War Costs — And Sales — Mount For PA Companies With Ukraine Ties A Year After Russia Invaded

When Russia attacked Ukraine last February, investors such as Pennsylvania’s state pension funds rushed to dump their Russian investments, horrified at the prospect of profiting from the unprovoked invasion.

And firms with Russian and Ukrainian operations, like the Newtown, Bucks County-based EPAM — an information technology outsourcing firm which counted more than 20,000 staff in the two countries and neighboring Belarus — rushed to protect staff and cut its exposure, bracing for falling sales and higher costs.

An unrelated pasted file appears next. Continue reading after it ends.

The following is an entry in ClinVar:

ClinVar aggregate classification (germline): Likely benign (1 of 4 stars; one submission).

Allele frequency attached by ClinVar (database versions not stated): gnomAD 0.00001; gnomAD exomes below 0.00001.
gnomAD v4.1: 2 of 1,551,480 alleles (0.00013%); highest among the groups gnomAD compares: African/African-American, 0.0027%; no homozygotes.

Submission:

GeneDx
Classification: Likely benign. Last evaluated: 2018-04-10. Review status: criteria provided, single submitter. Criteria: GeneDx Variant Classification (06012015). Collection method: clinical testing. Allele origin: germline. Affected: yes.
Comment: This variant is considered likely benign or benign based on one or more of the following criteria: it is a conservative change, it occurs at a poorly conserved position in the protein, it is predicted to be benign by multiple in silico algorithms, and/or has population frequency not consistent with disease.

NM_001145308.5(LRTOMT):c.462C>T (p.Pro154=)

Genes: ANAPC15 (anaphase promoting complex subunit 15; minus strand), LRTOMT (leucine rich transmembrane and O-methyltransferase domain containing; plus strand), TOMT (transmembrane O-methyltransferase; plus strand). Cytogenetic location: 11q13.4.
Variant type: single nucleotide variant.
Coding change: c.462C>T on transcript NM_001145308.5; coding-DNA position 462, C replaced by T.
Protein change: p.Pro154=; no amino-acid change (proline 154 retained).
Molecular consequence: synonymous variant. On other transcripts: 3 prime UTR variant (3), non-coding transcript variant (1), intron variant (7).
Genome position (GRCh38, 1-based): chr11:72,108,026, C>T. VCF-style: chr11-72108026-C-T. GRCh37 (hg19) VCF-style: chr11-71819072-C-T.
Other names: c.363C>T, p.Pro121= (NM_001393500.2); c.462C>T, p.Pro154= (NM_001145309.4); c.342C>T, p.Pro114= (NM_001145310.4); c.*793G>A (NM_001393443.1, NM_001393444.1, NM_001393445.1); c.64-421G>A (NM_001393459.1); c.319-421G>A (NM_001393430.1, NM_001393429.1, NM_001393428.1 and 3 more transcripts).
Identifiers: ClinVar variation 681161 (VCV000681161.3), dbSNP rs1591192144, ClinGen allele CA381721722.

A year later, as the war grinds on, EPAM is still counting the cost of cutting ties to Russia and moving its Ukrainian staff to safer areas. Meanwhile, big defense contractors, such as Boeing’s Ridley Park helicopter factory and Pennsylvania-based ammunition makers that supply the U.S. military and its allies, have gained orders as war equipment sales rise.

And start-ups like Nexteon, a Philadelphia-based software firm whose systems help airliners avoid Russian jamming, say they see opportunity.

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